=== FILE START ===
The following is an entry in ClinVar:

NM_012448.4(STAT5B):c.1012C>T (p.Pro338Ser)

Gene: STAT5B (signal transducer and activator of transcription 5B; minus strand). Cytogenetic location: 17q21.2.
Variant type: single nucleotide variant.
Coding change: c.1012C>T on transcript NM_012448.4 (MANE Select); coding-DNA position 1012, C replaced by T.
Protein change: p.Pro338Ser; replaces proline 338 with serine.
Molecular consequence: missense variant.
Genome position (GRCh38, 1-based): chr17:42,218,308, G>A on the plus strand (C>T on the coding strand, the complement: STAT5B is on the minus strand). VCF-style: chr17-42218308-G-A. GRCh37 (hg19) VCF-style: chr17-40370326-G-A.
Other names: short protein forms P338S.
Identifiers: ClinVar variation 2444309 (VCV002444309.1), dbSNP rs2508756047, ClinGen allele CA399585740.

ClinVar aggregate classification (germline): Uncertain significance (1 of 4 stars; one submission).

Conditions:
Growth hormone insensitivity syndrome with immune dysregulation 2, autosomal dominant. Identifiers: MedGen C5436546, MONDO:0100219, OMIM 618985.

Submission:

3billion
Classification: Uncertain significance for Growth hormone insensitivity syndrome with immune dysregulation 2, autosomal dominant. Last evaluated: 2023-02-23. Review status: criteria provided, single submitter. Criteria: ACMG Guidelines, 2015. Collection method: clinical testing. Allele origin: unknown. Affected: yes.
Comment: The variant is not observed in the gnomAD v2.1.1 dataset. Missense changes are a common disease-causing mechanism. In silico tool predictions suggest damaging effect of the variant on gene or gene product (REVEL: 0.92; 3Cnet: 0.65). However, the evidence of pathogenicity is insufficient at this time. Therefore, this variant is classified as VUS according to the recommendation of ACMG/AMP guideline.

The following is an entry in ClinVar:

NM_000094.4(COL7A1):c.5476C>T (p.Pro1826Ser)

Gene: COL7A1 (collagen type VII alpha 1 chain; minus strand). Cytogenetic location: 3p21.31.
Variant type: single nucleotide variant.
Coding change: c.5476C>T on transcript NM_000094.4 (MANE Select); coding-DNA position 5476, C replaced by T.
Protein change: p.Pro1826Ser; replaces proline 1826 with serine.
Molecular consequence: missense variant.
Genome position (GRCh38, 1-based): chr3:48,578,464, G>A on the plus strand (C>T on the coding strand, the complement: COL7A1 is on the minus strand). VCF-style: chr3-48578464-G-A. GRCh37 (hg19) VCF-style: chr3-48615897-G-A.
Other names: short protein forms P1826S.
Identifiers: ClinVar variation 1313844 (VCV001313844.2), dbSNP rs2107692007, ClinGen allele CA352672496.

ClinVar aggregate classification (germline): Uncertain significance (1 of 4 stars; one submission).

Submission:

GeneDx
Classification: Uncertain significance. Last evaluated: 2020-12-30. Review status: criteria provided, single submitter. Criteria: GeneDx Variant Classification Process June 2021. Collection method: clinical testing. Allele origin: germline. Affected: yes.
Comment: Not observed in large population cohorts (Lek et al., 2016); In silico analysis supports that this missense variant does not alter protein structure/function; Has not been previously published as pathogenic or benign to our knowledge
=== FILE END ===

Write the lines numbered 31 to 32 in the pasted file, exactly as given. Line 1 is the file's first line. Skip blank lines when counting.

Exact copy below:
Classification: Uncertain significance. Last evaluated: 2020-12-30. Review status: criteria provided, single submitter. Criteria: GeneDx Variant Classification Process June 2021. Collection method: clinical testing. Allele origin: germline. Affected: yes.
Comment: Not observed in large population cohorts (Lek et al., 2016); In silico analysis supports that this missense variant does not alter protein structure/function; Has not been previously published as pathogenic or benign to our knowledge